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The Joys of Yinglish: An Exuberant Dictionary of Yiddish Words, Phrases, and Locutions ...

4.14 of 5 stars 4.14  ·  rating details  ·  456 ratings  ·  46 reviews
Leo Rosten has created a sweeping survey of that delicious amalgam of Yiddish and English that has made such an enormous impact wherever English is spoken or understood.
Hardcover, 584 pages
Published September 1st 1989 by McGraw-Hill Companies (first published 1968)
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I had never read this before! The perfect bathroom/bathtub book! Very funny! I hope to assimilate at least half of the words in here.
Jules Vilmur
A dictionary to fall in love with: I never wished I'd studied Linguistics as badly as I did while reading this book. In the preface, Rosten writes "I think Yiddish a language of exceptional charm ... a tongue that never takes its tongue out of its cheek." and then he goes on to demonstrate that charm and cheekiness for 500 some-odd pages.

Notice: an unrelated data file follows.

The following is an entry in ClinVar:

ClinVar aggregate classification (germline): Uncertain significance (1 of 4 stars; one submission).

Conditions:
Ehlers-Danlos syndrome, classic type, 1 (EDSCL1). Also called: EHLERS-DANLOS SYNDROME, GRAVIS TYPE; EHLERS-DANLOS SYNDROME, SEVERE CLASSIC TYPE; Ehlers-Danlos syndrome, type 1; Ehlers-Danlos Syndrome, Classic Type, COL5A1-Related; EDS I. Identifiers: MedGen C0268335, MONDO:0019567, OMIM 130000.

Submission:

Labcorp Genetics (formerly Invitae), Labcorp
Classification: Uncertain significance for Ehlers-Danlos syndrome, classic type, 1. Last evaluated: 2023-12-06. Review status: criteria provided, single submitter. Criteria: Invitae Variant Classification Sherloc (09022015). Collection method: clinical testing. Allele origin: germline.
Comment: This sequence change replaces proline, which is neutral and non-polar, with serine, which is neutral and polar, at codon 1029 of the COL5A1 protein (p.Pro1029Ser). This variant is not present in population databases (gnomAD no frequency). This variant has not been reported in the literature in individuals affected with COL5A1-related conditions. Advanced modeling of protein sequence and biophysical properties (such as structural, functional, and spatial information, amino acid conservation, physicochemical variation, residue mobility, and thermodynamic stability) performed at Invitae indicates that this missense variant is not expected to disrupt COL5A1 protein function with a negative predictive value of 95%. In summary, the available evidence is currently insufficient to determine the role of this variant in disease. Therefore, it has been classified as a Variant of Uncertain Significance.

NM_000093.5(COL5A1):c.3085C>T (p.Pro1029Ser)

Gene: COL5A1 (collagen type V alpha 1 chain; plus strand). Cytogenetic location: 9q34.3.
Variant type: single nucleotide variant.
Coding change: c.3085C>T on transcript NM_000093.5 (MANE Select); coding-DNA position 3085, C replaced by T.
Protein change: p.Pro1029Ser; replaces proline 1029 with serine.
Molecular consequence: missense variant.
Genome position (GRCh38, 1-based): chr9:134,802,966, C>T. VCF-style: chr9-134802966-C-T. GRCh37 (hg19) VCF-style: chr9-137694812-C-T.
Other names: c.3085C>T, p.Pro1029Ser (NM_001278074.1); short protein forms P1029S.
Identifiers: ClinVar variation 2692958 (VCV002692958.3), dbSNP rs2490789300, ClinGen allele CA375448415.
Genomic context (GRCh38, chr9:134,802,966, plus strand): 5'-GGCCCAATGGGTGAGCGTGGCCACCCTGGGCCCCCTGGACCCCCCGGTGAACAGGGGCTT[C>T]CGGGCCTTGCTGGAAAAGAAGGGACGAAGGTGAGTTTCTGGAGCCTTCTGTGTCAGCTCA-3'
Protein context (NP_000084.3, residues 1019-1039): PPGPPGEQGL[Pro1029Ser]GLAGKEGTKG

Yes, it's a dictionary, but the best definitions ever! If you've ever wondered what the difference is between a schlemiel and a schlamazel, or the grades of 'oy' (oy, oy vey, oy gevalt!) this is the book for you. Lots of practical examples and real-life usages. There's even a few serious entries. A great reference to have around.
This is the only dictionary I have ever read cover-to-cover, and the only dictionary I'd call a must-read. I read it, and came to an earth-shattering conclusion: all the people I know who think they're Afrikaners are actually, secretly, deep in their bones, Yiddish. And the reverse is probably true, too.
this is a reference/dictionary of yiddish sayings, etc. and is a fun factual book for looking up things that you hear and may or may not have know the root of. i would say fun for both jewish and non jewish alike.
Marilyn Hartl
Vat can I say...I was in love with a Vonderful Jewish man...I read everything I could to keep up with all the crazy things he said. It was a funny, fun book. It was a long time ago. Life goes on.
The Library Lady
The book I turn to whenever I am writing about Yiddish. Not only a language book--there are wonderful classic Jewish jokes here as well.
Arthur Gershman